Howard University students Sinclair Thomas (left) and Lauren Lowe at a Walgreens mobile vaccine clinic. Both are members of Alpha Kappa Alpha Sorority, Inc.

 
Hustle, bustle and letterman jackets. Students turned friends turned family. Undying pride in the alma mater. An abundance of Black excellence.
 
Step onto campus at a historically Black college or university (HBCU), and these are just a few of the things you’ll see. This fall, Walgreens added one more to the list, a mobile vaccine clinic, as it brought walk-up access to COVID-19 vaccines and a new kind of educational opportunity—information on combatting vaccine hesitancy—to 17 HBCUs.
 
From Cheyney University in Pennsylvania—the first HBCU, created in 1837—to thousands of miles west in Los Angeles—home to California’s only HBCU, the Charles R. Drew University of Medicine and Science—America has more than 100 HBCUs coast-to-coast. Most of them, however, are concentrated in the South, which is where Walgreens focused its latest mobile tour.
 
“HBCUs play an important role in this country,” says Carlos Cubia, senior vice president and global chief diversity officer, Walgreens Boots Alliance. “We wanted to make sure we were doing our part to provide some of the tools and resources HBCU students need to get through this pandemic. HBCUs help us make important, lasting connections with communities that are sometimes overlooked, underserved and underrepresented.”

Carlos Cubia
Carlos Cubia, senior vice president and global chief diversity officer of Walgreens Boots Alliance, signifies his membership of the Alpha Phi Alpha Fraternity, Inc.

As a member of the HBCU Partnership Challenge, Walgreens joins other organizations working to promote greater engagement and support between HBCUs and private businesses. In collaboration with school administrations and faculty members, the Walgreens mobile clinic set up at various HBCU events, such as classic football games and outdoor student gatherings held on campus grounds. The tour made 17 stops in rural towns such as Pine Bluff, Arkansas—home of the UAPB Golden Lions—and metropolises such as Atlanta, where Walgreens joined forces with Morehouse College in support of a vaccination event.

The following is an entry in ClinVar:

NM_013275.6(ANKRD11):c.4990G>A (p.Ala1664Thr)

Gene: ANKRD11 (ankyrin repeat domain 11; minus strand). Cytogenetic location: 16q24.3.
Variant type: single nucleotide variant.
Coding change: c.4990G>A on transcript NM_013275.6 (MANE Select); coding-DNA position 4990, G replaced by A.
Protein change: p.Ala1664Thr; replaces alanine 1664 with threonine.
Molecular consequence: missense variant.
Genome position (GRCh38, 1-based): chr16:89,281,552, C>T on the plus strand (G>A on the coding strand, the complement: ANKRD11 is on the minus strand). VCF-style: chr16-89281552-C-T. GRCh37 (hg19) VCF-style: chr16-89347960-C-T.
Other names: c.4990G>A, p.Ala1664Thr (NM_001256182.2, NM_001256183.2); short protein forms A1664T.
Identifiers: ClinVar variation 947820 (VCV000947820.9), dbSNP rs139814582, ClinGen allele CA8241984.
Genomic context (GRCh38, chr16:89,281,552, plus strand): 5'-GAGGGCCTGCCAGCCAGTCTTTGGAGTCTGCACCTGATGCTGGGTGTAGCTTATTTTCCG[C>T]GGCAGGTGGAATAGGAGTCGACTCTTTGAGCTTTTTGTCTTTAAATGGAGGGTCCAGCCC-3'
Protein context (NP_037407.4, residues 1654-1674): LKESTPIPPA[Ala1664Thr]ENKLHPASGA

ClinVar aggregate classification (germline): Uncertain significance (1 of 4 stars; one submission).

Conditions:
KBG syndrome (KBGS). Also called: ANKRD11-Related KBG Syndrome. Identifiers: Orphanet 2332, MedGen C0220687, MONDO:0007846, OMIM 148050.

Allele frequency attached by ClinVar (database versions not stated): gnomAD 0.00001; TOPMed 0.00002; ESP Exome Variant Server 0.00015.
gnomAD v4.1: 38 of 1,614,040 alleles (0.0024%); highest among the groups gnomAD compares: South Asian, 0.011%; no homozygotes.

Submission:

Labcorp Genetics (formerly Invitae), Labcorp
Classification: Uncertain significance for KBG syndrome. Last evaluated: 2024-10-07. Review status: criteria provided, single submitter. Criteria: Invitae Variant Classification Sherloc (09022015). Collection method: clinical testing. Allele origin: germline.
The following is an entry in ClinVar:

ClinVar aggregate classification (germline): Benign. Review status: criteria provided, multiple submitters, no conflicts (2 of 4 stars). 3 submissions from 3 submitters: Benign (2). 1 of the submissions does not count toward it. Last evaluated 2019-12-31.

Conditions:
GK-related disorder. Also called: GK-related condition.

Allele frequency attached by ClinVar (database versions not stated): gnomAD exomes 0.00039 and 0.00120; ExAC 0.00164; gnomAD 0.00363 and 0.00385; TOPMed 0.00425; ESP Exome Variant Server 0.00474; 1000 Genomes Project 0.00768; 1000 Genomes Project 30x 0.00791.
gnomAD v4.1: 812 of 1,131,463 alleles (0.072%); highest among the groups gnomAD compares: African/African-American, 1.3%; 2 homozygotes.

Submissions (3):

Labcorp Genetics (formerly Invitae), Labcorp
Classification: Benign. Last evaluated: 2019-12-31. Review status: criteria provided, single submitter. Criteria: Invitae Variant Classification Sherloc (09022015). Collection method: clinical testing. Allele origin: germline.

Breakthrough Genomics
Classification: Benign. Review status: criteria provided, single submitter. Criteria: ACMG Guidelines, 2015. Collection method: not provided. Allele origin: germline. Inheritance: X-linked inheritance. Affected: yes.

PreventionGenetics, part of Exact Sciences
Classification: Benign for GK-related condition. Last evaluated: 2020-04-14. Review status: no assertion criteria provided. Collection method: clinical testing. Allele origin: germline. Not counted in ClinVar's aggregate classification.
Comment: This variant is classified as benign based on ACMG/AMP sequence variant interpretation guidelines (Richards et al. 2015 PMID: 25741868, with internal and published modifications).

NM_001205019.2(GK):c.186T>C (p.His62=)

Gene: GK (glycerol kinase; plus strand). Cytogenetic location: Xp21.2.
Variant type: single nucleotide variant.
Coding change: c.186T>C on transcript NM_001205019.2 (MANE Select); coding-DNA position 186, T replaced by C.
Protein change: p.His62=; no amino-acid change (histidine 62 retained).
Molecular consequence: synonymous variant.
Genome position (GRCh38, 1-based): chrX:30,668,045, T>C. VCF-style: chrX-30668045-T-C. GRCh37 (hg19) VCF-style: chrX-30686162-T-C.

Although HBCUs are integral to the landscape of higher education, many of the schools also serve as gateways to important programs and services for their surrounding neighborhoods. This was the case for several stops, which attracted community members as well as students.   
 
“Like Howard University, many HBCUs are in communities of color,” says Dr. Anthony Wutoh, pharmacist, provost and chief academic officer at Howard University in Washington, D.C. “Historically, we have not only served as educational destinations, but also as sources for factual information. This is the case for Howard, and HBCUs around the country are serving in similar roles, whether they’re in South Carolina, Texas, Florida or Mississippi.”
 
Deeply rooted in incorporating Black history into college education, HBCUs continue to attract generations of students drawn by their strong sense of family and familiarity. Students are exposed to faculty who look like them, smaller class sizes and, for some, the experience of joining a marching band or a historically Black fraternity or sorority—all of which work to inspire lasting kinship. Such characteristic distinctions are also reasons that make the HBCU community pivotal in addressing concerns about the safety and efficacy of COVID-19 vaccines. It’s a community forged by shared experiences that have fused bonds of trust.
 
“Being at an HBCU is honestly a lot like having a second family,” says Lauren Lowe, senior at Howard University and current undergraduate president for Alpha Kappa Alpha Sorority’s Alpha Chapter. “It’s intimate, and we all know each other. The teachers know your name and are willing to help when they know you need help. Being a part of a community of people who all have common goals and similar struggles gives me a boost of confidence because we all lift each other up.”

Overall, U.S. vaccination rates have recently increased among both Hispanic and Black adults, however, both groups still remain less likely to have received a vaccine. Hesitancy stemming from medical mistrust or misinformation, and other social determinants of health, continue to contribute to disparities in vaccinations among the Black community especially.
 
“We want to advocate for as many people getting vaccinated as possible because we understand that it is going to be one of the most significant ways we can decrease hospitalizations, and ultimately, decrease deaths from this horrible disease,” says Dr. Wutoh. “Walgreens has been a significant partner not only because of the health information they provide, but also because of the significant resources they have applied to their mobile clinic efforts. It’s needed. It’s appreciated. And it’s truly remarkable.”
 
Watch more highlights of the recent Walgreens HBCU mobile clinic tour.